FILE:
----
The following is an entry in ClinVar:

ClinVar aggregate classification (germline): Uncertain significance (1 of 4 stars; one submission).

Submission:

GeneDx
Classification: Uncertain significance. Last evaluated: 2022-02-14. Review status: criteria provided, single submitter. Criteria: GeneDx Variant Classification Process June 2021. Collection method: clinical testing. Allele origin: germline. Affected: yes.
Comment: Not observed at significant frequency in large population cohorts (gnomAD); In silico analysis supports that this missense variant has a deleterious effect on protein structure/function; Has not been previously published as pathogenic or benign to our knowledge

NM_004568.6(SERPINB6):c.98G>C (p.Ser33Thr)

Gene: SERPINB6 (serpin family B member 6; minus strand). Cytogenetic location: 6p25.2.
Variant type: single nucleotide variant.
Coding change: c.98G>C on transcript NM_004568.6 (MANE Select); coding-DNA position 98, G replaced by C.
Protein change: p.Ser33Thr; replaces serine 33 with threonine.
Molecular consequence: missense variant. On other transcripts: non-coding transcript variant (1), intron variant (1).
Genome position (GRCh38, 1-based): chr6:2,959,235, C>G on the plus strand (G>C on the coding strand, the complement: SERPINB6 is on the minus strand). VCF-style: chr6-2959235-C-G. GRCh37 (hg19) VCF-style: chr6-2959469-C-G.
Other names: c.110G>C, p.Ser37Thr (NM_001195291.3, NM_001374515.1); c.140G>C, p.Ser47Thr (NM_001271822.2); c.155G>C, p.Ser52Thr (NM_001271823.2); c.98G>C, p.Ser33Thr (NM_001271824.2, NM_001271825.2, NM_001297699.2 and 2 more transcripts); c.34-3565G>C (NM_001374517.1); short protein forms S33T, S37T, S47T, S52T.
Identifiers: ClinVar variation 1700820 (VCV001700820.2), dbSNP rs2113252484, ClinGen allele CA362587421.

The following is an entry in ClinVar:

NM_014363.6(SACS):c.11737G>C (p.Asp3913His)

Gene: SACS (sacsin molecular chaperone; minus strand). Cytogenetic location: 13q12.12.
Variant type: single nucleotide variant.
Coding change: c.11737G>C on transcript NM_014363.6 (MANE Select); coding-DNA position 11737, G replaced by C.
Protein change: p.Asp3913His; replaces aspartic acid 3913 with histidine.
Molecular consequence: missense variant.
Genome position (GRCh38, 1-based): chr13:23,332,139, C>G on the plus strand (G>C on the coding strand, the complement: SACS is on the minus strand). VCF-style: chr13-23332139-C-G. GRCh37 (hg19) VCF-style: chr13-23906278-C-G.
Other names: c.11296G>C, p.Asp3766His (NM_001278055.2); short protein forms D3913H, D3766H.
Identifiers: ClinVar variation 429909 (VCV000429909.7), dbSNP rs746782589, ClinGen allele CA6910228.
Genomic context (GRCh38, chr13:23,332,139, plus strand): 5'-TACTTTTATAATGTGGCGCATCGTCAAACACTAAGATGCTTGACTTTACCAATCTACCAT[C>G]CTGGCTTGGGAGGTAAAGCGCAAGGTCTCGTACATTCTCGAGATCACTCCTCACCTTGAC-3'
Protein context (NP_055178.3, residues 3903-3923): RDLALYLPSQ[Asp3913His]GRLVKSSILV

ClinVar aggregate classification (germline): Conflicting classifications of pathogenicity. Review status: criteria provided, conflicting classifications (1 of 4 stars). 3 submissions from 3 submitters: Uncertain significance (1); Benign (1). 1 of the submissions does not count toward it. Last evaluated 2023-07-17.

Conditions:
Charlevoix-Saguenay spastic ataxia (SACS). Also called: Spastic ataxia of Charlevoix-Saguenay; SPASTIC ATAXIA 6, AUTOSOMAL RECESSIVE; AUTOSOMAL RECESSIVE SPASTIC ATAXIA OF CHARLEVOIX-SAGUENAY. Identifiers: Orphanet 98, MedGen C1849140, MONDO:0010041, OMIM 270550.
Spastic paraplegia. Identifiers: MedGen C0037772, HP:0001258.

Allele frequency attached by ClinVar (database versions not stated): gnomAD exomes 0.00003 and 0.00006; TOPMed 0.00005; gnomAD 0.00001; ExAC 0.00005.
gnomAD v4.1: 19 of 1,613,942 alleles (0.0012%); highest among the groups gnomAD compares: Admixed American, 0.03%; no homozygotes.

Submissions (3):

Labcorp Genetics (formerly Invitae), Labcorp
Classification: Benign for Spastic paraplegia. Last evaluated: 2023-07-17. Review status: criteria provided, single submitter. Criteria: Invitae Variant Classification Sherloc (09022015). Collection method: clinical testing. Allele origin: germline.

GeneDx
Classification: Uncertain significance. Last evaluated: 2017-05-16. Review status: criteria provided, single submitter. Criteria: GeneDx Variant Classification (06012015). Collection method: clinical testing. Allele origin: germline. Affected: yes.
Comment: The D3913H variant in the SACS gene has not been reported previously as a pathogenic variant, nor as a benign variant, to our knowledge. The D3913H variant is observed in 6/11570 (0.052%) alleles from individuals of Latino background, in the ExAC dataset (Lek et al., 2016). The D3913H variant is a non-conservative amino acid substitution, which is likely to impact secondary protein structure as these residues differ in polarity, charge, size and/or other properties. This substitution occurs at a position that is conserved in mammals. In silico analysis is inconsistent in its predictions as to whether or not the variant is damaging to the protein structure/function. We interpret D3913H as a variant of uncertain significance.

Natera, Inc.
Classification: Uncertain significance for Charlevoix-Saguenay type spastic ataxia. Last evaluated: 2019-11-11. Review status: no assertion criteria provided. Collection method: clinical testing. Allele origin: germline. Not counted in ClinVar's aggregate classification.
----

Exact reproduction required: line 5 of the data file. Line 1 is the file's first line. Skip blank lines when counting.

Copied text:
Classification: Uncertain significance. Last evaluated: 2022-02-14. Review status: criteria provided, single submitter. Criteria: GeneDx Variant Classification Process June 2021. Collection method: clinical testing. Allele origin: germline. Affected: yes.